After an offseason Tommy John surgery, the Yankees are happy to have Didi Gregorius back in the lineup, contributing to a team that’s been saddled with one injury after another all season long. He’s making all the plays the Yankees have come to expect from him at shortstop, but his offense hasn’t reached the same level as previous seasons, particularly his 2018 season in which he posted a sparkling 122 wRC+. The Yankees rely on Gregorius to serve as a potent left-handed bat, and his current 89 wRC+ suggests that he’s been a below average offensive player.
A quick glance at Gregorius’ batted ball metrics won’t raise too much concern. The shortstop’s average exit velocity is at a career-high 88 mph, and his barrel percentage is a career-high 6.1%. The veteran infielder is clearly still capable of hitting the ball hard and squaring up pitches, and his HR/FB rate, which is on par with last season, will support that claim. So why does Gregorius own a wRC+ 33 points lower than last season?
Much of Gregorius’ success at the plate the past two seasons stemmed from his ability to both produce great results against right-handed pitchers and hold his own against left-handers. Over the past four seasons combined, Gregorius posted a 95 wRC+ against left-handed pitchers and a 107 wRC+ against right-handers. Last season, his best offensive season as a pro, he put up a 127 wRC+ against righties and an above-MLB-average 108 wRC+ against lefties. This year he’s scuffled his way to a concerning 54 wRC+ against southpaws in 68 games of action.
To understand why Gregorius is struggling so mightily against left-handers, look no further than his diminished plate discipline. Last season he worked walks at a career-high 8.4% rate, compared to only 4.2% in his limited action this season. His swing percentages by zone against lefties the past two seasons paints a clear picture of his diminished plate discipline in 2019.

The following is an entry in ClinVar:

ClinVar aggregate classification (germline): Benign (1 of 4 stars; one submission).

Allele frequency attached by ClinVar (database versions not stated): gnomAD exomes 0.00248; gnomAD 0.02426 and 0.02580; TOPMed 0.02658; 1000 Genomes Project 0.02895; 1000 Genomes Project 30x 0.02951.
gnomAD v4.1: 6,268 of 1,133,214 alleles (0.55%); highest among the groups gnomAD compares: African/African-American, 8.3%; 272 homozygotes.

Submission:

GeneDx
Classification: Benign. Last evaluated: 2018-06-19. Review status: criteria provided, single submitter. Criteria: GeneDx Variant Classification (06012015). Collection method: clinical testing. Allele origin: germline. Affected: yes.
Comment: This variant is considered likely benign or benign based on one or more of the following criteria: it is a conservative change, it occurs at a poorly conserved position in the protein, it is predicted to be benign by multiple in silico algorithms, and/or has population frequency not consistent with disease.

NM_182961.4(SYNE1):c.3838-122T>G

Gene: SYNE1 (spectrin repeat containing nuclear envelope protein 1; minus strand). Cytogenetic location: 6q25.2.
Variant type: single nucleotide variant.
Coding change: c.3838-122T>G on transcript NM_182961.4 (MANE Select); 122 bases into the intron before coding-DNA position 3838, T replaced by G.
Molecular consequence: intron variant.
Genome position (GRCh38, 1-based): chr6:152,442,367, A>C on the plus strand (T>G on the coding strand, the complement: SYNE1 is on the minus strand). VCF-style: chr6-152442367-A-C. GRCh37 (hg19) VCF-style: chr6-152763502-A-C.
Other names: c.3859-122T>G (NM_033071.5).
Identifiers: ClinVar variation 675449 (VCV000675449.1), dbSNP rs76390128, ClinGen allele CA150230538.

Gregorius is chasing 62% of pitches low and in from left-handers this season, compared to just 29% last season. Even throughout his stellar 2018 season, Gregorius did not record a single hit on a pitch down and in from a lefty.
Instead, he did all of his damage against southpaws when they left the ball up or out over the plate.
In 2019, Gregorius owns nearly identical strikeout and walk rates against both lefties and righties, but his batted balls tell an entirely different story. When Gregorius thrived against lefties last season, he sprayed 25.8% of batted balls the other way. This season he’s only hitting 14.3% of batted balls against lefties to the opposite field, and he’s pulling the ball at a much higher rate.
It’s easy to blame the short porch of Yankee Stadium for luring Gregorius in, but his pull percentage against left-handed pitchers is actually twice as high on the road than it is at home. Regardless, his .182 batting average against lefties could give Aaron Boone trepidation as he fills out his postseason lineup card against a left-handed starter, especially considering the flexibility afforded by the presence of DJ LeMahieu and Gio Urshela.
Keep in mind, Gregorius only has 70 plate appearances against left-handers this season, so the small sample size can magnify some of his struggles. It’s not unprecedented for a player to struggle with their approach after missing all of spring training and the first two months of the MLB season, but the playoffs wait for no one. The Yankees will be hoping Gregorius can fine tune his approach against left-handed pitching before the games truly start to count in a few short weeks.